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Evan Hazard: ‘. . . on a rainy Sunday afternoon’

Now in his ninth decade, this prof has witnessed many scientific changes.

For me, the most notable have been our learning the structure and operation of DNA molecules, and that plate tectonics has driven continental drift for eons, planetary systems are common, and our 13 billion year old expanding universe is finite but unbounded.

Such change is usual where new information, technology, and creative insight permit cumulative change in our picture of the physical universe and our understanding of how it works and what its history has been.

Of course, scientists realize such progress is always tentative, subject to revision in light of new scientific information and understanding.

Over those decades, I’ve also had much religious input.

Often new scientific information has been out of sync with long-held religious dogma.

Along with some, but not all, scientists, I am interested in integrating scientific and theological understanding.

I’ve attended a theology workshop most summers since the mid ’90s.

In June, I spoke briefly about trinitarianism and more thoroughly about some implications of science for religions.

For the Trinity bit, I cited Rev. Dr. Bart Ehrman’s lecture 22, “Did early Christians accept the Trinity?” from his 24 lectures on early Christian controversies.

Got the two CDs on sale from “The Great Courses” <>, which has neat CD and DVD courses on the arts, sciences, math, history, etc.  

In the centuries just Before the Common Era (BCE), Israel had been under the heel of foreign nations, most recently Rome.

Many Jews had come to believe in apocolypticism, that the world as they knew it would soon come to an end, that one way or another God would send “the Son of Man” to overthrow their oppressors and restore Israel to its rightful place on Earth as God’s chosen people.

These apocolypticists included the best known rabbi of the first century CE.

In Mark 9:1, Jesus is reported to have said, “Truly I tell you, there are some standing here who will not taste death until they see that the kingdom of God has come with power.”  

Matthew and Luke report the same saying.

Jesus expected this to be a righteous kingdom on Earth, and expected it soon.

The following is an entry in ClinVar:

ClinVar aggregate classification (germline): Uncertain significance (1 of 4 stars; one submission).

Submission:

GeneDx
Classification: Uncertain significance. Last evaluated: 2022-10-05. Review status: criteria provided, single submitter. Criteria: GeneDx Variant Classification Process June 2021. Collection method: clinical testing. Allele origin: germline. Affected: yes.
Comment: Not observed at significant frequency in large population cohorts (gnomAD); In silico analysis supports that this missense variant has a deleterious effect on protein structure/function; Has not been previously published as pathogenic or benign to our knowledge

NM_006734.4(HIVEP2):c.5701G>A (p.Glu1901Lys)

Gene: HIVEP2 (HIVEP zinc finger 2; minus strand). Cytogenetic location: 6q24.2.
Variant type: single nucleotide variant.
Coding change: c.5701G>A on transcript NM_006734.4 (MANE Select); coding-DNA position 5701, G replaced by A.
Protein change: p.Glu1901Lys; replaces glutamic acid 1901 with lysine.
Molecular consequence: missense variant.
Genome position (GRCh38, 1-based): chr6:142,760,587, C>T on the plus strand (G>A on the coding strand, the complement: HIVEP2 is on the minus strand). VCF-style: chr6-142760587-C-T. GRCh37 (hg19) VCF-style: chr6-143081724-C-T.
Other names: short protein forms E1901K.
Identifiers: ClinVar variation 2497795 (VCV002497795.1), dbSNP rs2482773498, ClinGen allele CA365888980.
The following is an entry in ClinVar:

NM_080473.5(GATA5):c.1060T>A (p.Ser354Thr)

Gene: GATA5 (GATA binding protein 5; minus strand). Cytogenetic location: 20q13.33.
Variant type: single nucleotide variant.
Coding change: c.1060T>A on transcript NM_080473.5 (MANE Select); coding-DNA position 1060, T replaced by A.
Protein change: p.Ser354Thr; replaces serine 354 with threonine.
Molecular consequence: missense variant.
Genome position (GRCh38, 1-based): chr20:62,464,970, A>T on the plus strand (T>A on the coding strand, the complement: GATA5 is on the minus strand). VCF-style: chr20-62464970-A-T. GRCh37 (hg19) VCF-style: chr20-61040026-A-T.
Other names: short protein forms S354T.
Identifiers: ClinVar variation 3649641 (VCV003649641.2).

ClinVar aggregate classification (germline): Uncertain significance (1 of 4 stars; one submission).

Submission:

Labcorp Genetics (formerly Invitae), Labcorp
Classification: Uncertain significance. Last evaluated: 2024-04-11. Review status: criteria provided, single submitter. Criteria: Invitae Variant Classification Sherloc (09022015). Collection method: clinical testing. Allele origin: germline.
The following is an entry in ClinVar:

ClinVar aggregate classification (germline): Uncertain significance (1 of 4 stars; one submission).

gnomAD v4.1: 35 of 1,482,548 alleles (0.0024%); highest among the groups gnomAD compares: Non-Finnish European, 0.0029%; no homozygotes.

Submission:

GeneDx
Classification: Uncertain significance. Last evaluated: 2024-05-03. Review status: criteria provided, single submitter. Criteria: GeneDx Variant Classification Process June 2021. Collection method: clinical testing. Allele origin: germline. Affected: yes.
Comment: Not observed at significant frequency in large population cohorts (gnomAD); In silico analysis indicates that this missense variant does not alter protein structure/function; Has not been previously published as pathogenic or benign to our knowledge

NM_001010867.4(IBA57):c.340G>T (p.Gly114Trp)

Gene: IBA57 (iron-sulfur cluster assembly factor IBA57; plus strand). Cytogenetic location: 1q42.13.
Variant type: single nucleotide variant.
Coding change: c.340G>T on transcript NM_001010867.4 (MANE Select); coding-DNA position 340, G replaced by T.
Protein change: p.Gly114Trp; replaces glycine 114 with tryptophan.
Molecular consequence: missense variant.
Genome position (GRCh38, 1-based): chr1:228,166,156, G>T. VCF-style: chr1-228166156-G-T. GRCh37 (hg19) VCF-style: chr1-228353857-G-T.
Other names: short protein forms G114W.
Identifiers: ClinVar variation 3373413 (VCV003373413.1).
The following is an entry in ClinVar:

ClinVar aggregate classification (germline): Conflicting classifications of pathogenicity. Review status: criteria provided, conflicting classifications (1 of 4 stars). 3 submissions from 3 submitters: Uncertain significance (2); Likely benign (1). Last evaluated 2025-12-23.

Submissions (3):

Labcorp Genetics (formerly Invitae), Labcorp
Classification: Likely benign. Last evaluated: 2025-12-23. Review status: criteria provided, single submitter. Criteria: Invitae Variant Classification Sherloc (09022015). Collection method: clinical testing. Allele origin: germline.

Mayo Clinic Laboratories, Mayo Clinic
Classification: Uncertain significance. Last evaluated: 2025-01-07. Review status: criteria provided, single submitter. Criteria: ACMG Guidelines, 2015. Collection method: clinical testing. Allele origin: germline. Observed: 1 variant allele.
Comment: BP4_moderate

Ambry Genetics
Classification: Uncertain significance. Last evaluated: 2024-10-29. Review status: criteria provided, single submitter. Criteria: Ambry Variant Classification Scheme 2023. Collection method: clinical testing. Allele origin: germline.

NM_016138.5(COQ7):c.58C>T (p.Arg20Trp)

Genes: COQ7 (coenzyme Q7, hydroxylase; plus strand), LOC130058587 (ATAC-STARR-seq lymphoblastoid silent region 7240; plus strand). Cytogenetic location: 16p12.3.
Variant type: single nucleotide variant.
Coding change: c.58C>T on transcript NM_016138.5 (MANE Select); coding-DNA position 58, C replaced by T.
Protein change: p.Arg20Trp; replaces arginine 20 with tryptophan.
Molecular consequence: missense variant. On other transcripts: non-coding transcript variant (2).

But later he reportedly referred to an afterlife.

Despite disputes over when Jesus meant a New Earth and New Jerusalem here, and when he meant life after death, let’s look at the latter, as various “authorities” have conceived of it.

It turns out there are more specific descriptions of Hell than of Paradise. Evelyn Waugh (1903-1966) wrote, “The human mind is inspired enough when it comes to inventing horrors; it is when it tries to invent a Heaven that it shows itself cloddish.”  

One famous picture of Heaven is in the anonymous last stanza of “Amazing Grace,” a favorite of mine:  “When we’ve been there ten thousand years, bright shining as the sun, we’ve no less days to sing God’s praise than when we’d first begun.”  

Whoopee fizz.

I, and perhaps you, sing this enthusiastically. However, as author Susan Ertz (1894-1985) notes, “Millions long for immortality who do not know what to do with themselves on a rainy Sunday afternoon.”  

Ten millennia, longer than Earth has existed according to some theologs, is a pretty long Sunday afternoon.

Then there are views of the hereafter that sound like just what the recently departed would order.

A Bemidji State colleague, our neighbor across Upper Calihan, died at age 49, and a retired First Methodist pastor, Rev. Clarence Richardson, did the funeral.

He spoke glowingly of Harry being up there fishing. Fine.

Jorge Luis Borges (1899-1986) wrote, “I have always imagined that paradise will be a kind of library.”  Great. However, we are told that “in the resurrection, they neither marry nor are given in marriage” (Mt. 22:30, KJV).

That might be fine for Johnny Carson or Tommy Manville, but I object.

Perhaps Elaine would like to accompany me on a journey to earlier times, say the Permian Period (roughly 300 million years ago to 250 MYA), to find out whether the cynodonts (advanced mammal-like reptiles) suckled their young, or which particular artiodactyls gave rise to the  ancestral whales of the Tethys Sea coast in the Eocene Epoch (roughly 56-34 MYA).

I’d even be willing to be docent for any souls required to take such a tour.

We wouldn’t have to worry about provisions.

The composer Gustav Mahler (1860-1911), in “The Heavenly Life” (from “Des Knaben Wunderhorn”) presents a German child’s view of Heaven.

It starts out, “We enjoy heavenly pleasures and therefore avoid earthly ones . . .” but then goes on to list all the fresh vegetables and meats available.

Since we cannot scientifically investigate the transcendant, perhaps the faithful among us had best say we will be in Elohim’s hands, and trust that Elohim is just and merciful.

Personally, I expect to see the unfaithful there, too, even those who don’t admit it.

Peace, Evan  

Evan Hazard, a retired BSU biology professor, also writes “Northland Stargazing” the fourth Friday of each month.